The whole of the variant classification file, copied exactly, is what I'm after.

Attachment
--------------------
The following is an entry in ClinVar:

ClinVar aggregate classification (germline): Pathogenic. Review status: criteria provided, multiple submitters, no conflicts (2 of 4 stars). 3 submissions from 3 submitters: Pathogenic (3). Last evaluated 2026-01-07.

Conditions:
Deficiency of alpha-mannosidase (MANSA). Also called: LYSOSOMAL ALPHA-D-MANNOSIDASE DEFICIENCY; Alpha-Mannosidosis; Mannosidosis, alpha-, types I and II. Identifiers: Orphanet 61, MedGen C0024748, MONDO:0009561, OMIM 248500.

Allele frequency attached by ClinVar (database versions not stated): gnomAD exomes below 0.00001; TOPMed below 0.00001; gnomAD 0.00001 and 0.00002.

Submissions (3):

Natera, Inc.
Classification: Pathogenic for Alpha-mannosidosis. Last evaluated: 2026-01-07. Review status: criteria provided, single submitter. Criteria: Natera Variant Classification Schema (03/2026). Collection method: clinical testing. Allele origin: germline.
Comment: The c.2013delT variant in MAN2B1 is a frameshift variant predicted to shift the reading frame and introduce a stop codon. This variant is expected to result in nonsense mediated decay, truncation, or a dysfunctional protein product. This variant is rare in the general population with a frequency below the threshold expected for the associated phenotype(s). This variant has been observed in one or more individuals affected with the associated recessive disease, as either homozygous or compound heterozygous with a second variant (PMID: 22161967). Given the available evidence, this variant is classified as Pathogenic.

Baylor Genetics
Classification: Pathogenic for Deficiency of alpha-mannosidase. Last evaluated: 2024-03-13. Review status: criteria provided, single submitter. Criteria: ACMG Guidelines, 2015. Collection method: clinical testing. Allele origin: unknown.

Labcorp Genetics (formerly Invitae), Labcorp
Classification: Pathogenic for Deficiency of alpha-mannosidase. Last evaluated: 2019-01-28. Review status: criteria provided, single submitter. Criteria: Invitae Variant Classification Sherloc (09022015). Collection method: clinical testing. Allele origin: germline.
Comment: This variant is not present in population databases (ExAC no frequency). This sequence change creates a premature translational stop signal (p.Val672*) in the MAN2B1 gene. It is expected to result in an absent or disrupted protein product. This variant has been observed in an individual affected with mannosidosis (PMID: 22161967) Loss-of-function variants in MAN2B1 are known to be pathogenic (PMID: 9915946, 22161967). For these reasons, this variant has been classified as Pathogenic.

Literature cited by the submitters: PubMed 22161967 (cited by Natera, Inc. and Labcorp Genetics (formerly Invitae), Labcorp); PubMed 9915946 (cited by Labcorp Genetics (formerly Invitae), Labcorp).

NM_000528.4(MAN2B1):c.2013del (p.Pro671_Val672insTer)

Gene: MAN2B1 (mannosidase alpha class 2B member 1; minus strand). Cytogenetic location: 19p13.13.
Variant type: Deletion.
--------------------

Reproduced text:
The following is an entry in ClinVar:

ClinVar aggregate classification (germline): Pathogenic. Review status: criteria provided, multiple submitters, no conflicts (2 of 4 stars). 3 submissions from 3 submitters: Pathogenic (3). Last evaluated 2026-01-07.

Conditions:
Deficiency of alpha-mannosidase (MANSA). Also called: LYSOSOMAL ALPHA-D-MANNOSIDASE DEFICIENCY; Alpha-Mannosidosis; Mannosidosis, alpha-, types I and II. Identifiers: Orphanet 61, MedGen C0024748, MONDO:0009561, OMIM 248500.

Allele frequency attached by ClinVar (database versions not stated): gnomAD exomes below 0.00001; TOPMed below 0.00001; gnomAD 0.00001 and 0.00002.

Submissions (3):

Natera, Inc.
Classification: Pathogenic for Alpha-mannosidosis. Last evaluated: 2026-01-07. Review status: criteria provided, single submitter. Criteria: Natera Variant Classification Schema (03/2026). Collection method: clinical testing. Allele origin: germline.
Comment: The c.2013delT variant in MAN2B1 is a frameshift variant predicted to shift the reading frame and introduce a stop codon. This variant is expected to result in nonsense mediated decay, truncation, or a dysfunctional protein product. This variant is rare in the general population with a frequency below the threshold expected for the associated phenotype(s). This variant has been observed in one or more individuals affected with the associated recessive disease, as either homozygous or compound heterozygous with a second variant (PMID: 22161967). Given the available evidence, this variant is classified as Pathogenic.

Baylor Genetics
Classification: Pathogenic for Deficiency of alpha-mannosidase. Last evaluated: 2024-03-13. Review status: criteria provided, single submitter. Criteria: ACMG Guidelines, 2015. Collection method: clinical testing. Allele origin: unknown.

Labcorp Genetics (formerly Invitae), Labcorp
Classification: Pathogenic for Deficiency of alpha-mannosidase. Last evaluated: 2019-01-28. Review status: criteria provided, single submitter. Criteria: Invitae Variant Classification Sherloc (09022015). Collection method: clinical testing. Allele origin: germline.
Comment: This variant is not present in population databases (ExAC no frequency). This sequence change creates a premature translational stop signal (p.Val672*) in the MAN2B1 gene. It is expected to result in an absent or disrupted protein product. This variant has been observed in an individual affected with mannosidosis (PMID: 22161967) Loss-of-function variants in MAN2B1 are known to be pathogenic (PMID: 9915946, 22161967). For these reasons, this variant has been classified as Pathogenic.

Literature cited by the submitters: PubMed 22161967 (cited by Natera, Inc. and Labcorp Genetics (formerly Invitae), Labcorp); PubMed 9915946 (cited by Labcorp Genetics (formerly Invitae), Labcorp).

NM_000528.4(MAN2B1):c.2013del (p.Pro671_Val672insTer)

Gene: MAN2B1 (mannosidase alpha class 2B member 1; minus strand). Cytogenetic location: 19p13.13.
Variant type: Deletion.